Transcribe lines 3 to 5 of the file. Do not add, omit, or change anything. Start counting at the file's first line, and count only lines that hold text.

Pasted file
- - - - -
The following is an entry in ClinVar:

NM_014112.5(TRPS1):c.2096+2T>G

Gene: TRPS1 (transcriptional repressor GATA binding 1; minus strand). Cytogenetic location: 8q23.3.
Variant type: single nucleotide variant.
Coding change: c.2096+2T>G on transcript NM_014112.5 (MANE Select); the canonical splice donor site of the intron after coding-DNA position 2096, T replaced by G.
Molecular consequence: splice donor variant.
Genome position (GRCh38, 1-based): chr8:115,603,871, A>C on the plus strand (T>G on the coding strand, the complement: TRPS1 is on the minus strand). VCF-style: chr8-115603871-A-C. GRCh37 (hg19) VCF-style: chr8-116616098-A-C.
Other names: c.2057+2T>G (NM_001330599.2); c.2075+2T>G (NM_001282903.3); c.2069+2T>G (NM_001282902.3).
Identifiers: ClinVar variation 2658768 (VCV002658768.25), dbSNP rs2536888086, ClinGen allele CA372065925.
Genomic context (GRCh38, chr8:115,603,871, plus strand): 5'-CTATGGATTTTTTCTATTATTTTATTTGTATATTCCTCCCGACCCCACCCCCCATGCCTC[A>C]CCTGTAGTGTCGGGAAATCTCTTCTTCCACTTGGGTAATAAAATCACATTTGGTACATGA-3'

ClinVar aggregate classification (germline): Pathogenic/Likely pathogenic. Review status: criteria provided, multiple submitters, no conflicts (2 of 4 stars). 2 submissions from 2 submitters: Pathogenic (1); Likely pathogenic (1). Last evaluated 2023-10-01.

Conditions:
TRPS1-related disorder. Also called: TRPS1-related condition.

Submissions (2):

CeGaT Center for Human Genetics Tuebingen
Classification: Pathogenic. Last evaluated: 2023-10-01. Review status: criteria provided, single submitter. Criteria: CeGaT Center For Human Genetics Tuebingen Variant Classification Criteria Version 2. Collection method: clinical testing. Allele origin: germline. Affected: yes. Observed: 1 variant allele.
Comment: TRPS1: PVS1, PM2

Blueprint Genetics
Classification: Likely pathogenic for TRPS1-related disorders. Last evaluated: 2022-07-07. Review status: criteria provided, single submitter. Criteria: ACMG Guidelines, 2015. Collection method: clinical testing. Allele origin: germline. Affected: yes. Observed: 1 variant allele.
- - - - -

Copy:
Gene: TRPS1 (transcriptional repressor GATA binding 1; minus strand). Cytogenetic location: 8q23.3.
Variant type: single nucleotide variant.
Coding change: c.2096+2T>G on transcript NM_014112.5 (MANE Select); the canonical splice donor site of the intron after coding-DNA position 2096, T replaced by G.